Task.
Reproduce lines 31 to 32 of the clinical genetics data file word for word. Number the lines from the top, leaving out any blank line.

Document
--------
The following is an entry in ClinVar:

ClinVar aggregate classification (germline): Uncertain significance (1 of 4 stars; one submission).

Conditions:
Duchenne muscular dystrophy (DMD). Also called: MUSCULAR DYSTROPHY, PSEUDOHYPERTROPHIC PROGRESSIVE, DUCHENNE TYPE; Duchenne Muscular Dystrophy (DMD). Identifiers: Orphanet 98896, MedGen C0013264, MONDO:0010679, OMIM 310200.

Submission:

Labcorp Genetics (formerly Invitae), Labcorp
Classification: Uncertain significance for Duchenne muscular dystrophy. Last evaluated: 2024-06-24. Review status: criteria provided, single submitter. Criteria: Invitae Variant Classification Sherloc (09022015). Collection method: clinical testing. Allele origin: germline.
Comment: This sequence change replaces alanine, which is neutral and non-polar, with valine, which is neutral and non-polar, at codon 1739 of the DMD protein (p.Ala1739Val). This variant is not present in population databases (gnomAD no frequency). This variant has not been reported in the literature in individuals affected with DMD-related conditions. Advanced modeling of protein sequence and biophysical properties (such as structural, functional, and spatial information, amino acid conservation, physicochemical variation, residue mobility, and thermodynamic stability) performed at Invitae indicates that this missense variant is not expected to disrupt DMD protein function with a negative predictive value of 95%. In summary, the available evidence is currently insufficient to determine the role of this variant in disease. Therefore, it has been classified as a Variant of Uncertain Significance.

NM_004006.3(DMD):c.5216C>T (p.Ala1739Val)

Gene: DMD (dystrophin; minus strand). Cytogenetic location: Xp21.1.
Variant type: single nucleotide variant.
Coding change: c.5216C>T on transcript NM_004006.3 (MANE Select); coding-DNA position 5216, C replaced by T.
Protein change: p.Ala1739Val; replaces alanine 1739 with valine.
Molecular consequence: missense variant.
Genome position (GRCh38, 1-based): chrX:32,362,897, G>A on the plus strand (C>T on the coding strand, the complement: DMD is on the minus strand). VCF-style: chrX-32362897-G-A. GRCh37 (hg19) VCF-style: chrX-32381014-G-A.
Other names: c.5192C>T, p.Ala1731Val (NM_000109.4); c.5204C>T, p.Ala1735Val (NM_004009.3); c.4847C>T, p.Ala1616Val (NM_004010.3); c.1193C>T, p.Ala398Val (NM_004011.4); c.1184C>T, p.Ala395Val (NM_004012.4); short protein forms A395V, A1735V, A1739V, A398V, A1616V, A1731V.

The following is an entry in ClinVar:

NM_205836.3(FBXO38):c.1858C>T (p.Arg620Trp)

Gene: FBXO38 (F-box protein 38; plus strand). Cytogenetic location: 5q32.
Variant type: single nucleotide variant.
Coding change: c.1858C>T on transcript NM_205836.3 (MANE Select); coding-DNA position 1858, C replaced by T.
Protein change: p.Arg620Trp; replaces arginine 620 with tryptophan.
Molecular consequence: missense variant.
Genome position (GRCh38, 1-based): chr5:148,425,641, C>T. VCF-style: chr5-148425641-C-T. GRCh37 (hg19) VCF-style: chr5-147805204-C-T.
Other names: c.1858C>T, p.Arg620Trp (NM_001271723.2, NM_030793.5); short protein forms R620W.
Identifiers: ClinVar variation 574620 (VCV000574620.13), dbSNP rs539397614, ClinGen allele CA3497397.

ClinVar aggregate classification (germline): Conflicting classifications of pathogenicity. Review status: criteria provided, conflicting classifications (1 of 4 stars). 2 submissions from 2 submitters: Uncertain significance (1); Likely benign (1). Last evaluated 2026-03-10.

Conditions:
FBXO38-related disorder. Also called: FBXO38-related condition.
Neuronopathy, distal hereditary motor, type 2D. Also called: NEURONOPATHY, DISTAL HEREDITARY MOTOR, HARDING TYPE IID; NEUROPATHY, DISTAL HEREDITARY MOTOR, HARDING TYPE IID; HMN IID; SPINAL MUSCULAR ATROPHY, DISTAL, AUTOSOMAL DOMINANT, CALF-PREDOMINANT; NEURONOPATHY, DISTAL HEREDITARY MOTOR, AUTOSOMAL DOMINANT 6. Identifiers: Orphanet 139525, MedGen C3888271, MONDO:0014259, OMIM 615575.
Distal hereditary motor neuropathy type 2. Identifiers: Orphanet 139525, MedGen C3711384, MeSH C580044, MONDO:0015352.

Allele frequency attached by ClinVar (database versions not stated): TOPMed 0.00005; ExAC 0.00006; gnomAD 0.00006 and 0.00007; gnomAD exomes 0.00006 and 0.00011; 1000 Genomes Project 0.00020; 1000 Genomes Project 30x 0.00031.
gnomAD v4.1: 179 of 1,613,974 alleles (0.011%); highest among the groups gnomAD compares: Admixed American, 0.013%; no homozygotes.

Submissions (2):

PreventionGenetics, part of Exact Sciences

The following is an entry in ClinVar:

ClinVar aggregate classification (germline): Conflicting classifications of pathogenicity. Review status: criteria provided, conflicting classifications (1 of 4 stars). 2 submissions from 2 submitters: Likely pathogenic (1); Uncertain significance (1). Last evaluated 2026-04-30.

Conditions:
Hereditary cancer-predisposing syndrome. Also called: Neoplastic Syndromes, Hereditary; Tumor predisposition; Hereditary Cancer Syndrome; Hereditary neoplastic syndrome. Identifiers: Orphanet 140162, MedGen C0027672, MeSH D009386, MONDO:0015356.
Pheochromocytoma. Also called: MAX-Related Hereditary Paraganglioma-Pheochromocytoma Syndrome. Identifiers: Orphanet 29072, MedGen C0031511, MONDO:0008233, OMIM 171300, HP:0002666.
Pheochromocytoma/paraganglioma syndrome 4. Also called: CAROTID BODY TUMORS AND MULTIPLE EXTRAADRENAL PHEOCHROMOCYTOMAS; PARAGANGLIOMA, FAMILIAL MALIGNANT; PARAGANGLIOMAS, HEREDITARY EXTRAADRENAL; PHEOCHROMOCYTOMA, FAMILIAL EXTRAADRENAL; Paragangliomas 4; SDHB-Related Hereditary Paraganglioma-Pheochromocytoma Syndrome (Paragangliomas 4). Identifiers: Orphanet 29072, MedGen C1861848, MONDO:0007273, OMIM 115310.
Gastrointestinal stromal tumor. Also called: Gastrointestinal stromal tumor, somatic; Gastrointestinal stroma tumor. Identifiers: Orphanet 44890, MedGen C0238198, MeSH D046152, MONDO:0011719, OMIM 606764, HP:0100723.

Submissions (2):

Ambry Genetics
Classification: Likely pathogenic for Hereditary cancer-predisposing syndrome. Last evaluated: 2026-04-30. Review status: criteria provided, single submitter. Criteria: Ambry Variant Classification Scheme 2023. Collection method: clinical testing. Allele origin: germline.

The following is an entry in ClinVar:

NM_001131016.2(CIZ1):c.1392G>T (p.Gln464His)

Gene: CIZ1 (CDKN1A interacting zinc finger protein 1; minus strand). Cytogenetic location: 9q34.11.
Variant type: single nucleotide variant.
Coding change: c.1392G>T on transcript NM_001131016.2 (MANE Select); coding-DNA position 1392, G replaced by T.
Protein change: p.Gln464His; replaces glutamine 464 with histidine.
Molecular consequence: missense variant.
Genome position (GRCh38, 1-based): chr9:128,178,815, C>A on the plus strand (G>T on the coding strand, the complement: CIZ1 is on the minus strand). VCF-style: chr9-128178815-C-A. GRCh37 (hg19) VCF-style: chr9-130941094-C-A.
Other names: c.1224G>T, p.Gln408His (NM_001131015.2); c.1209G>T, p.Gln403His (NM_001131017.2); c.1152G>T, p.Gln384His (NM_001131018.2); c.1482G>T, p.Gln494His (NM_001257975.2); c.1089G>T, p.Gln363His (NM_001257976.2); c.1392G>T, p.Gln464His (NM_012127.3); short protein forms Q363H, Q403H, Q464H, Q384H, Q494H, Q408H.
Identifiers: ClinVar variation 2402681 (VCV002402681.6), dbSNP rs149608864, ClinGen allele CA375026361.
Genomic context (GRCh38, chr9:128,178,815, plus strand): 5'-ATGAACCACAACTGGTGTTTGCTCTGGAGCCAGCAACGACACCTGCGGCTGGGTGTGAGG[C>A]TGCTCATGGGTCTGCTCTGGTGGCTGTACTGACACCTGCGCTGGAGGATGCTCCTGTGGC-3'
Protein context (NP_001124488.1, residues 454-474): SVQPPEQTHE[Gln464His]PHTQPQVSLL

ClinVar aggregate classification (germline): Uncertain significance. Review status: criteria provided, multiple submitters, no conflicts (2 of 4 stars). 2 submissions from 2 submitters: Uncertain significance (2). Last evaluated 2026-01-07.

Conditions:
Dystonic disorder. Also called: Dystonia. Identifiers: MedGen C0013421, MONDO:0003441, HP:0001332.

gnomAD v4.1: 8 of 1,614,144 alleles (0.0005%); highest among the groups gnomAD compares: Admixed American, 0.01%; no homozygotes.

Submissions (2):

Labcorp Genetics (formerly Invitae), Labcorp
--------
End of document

Distal hereditary motor neuropathy type 2. Identifiers: Orphanet 139525, MedGen C3711384, MeSH C580044, MONDO:0015352.

Allele frequency attached by ClinVar (database versions not stated): TOPMed 0.00005; ExAC 0.00006; gnomAD 0.00006 and 0.00007; gnomAD exomes 0.00006 and 0.00011; 1000 Genomes Project 0.00020; 1000 Genomes Project 30x 0.00031.